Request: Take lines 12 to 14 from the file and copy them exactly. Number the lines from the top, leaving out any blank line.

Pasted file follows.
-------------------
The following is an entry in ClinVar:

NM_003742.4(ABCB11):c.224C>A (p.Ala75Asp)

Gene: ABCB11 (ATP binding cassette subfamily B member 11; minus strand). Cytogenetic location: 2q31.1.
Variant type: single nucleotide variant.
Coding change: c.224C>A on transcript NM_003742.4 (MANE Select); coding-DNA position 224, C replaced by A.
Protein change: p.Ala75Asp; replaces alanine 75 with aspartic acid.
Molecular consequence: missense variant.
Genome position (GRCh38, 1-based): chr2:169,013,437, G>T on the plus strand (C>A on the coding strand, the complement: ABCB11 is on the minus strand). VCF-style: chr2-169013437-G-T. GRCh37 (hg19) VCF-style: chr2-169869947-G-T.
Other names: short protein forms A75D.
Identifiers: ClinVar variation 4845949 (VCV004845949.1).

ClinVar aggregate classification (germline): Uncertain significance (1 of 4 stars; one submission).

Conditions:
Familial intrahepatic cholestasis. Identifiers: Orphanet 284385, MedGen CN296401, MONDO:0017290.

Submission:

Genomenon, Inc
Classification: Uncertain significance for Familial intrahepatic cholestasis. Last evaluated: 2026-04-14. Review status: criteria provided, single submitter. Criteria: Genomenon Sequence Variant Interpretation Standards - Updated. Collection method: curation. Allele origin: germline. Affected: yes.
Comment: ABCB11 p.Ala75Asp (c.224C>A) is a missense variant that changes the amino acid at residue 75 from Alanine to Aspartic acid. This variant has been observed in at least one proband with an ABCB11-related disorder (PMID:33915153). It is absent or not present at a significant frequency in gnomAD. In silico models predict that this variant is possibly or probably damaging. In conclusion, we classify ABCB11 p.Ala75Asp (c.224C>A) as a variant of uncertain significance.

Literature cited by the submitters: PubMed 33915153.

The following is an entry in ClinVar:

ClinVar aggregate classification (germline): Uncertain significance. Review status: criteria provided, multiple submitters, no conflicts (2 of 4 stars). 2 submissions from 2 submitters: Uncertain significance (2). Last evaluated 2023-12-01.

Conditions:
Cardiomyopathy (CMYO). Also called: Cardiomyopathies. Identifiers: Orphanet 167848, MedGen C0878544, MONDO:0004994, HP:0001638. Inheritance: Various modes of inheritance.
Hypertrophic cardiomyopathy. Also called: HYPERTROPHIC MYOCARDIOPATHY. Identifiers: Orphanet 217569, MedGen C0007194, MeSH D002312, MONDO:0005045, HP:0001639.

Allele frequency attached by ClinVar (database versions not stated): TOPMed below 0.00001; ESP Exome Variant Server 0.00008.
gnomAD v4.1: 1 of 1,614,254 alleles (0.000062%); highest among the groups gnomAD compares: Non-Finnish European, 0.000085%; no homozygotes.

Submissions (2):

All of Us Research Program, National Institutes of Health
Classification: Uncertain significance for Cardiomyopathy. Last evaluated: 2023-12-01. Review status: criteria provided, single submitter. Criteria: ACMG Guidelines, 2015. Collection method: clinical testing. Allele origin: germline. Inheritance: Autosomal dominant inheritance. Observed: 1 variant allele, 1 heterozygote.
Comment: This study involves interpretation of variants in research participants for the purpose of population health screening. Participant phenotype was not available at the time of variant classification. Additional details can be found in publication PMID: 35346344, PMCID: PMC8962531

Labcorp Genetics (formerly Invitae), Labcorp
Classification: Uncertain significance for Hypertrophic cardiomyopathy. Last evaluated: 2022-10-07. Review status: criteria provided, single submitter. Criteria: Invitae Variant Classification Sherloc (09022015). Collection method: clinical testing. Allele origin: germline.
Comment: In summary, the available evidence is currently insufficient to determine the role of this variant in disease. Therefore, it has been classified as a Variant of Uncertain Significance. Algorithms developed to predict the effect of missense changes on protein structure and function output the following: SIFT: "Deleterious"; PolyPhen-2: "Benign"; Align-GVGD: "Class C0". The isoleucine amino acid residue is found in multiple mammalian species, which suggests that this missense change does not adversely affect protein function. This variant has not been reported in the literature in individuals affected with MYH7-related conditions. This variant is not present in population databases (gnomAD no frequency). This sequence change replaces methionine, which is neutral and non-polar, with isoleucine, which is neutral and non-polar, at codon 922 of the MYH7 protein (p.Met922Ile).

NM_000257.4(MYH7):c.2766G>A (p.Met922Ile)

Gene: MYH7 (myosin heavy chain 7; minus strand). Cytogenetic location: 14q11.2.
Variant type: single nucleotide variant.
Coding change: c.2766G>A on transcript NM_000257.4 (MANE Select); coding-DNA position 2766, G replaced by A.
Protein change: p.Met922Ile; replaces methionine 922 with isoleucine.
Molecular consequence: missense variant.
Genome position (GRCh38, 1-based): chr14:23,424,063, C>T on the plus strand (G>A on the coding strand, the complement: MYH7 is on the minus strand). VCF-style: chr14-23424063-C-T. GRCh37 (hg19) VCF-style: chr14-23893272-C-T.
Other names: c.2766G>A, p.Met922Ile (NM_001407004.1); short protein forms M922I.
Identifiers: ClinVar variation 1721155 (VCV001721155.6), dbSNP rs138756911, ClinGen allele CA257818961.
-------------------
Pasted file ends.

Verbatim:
Conditions:
Familial intrahepatic cholestasis. Identifiers: Orphanet 284385, MedGen CN296401, MONDO:0017290.

Submission: